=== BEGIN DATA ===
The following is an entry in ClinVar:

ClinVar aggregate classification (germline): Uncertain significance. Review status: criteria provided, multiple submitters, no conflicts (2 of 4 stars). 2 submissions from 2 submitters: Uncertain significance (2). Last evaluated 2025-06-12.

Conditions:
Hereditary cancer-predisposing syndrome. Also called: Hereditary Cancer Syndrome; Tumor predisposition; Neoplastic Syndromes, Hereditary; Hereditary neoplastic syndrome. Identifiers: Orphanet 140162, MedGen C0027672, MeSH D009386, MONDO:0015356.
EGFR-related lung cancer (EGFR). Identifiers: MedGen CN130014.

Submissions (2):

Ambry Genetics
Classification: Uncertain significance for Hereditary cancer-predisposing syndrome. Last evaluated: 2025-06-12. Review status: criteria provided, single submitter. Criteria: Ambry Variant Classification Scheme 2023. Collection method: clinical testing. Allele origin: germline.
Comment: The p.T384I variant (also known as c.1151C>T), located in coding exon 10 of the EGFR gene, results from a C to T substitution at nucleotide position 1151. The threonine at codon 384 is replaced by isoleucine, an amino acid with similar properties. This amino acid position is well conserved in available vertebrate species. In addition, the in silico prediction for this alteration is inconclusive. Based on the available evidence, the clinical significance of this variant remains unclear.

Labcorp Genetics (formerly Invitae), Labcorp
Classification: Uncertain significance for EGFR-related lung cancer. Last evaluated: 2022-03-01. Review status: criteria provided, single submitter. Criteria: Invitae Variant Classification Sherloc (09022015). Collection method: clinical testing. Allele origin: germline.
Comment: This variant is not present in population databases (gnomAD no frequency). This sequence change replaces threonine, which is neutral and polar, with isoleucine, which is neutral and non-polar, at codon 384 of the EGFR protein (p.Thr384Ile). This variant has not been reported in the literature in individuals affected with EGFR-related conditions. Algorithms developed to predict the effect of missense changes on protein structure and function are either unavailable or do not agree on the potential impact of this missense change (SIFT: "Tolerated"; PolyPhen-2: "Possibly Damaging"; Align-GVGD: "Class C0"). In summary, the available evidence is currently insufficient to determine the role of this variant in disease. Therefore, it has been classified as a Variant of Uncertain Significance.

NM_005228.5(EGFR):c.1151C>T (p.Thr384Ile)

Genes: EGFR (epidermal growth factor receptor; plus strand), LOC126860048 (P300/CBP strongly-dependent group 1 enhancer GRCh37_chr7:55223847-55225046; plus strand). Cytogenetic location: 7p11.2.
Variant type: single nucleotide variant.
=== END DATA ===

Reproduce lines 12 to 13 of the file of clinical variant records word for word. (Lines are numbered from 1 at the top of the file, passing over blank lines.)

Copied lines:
Comment: This variant is not present in population databases (gnomAD no frequency). This sequence change replaces threonine, which is neutral and polar, with isoleucine, which is neutral and non-polar, at codon 384 of the EGFR protein (p.Thr384Ile). This variant has not been reported in the literature in individuals affected with EGFR-related conditions. Algorithms developed to predict the effect of missense changes on protein structure and function are either unavailable or do not agree on the potential impact of this missense change (SIFT: "Tolerated"; PolyPhen-2: "Possibly Damaging"; Align-GVGD: "Class C0"). In summary, the available evidence is currently insufficient to determine the role of this variant in disease. Therefore, it has been classified as a Variant of Uncertain Significance.

NM_005228.5(EGFR):c.1151C>T (p.Thr384Ile)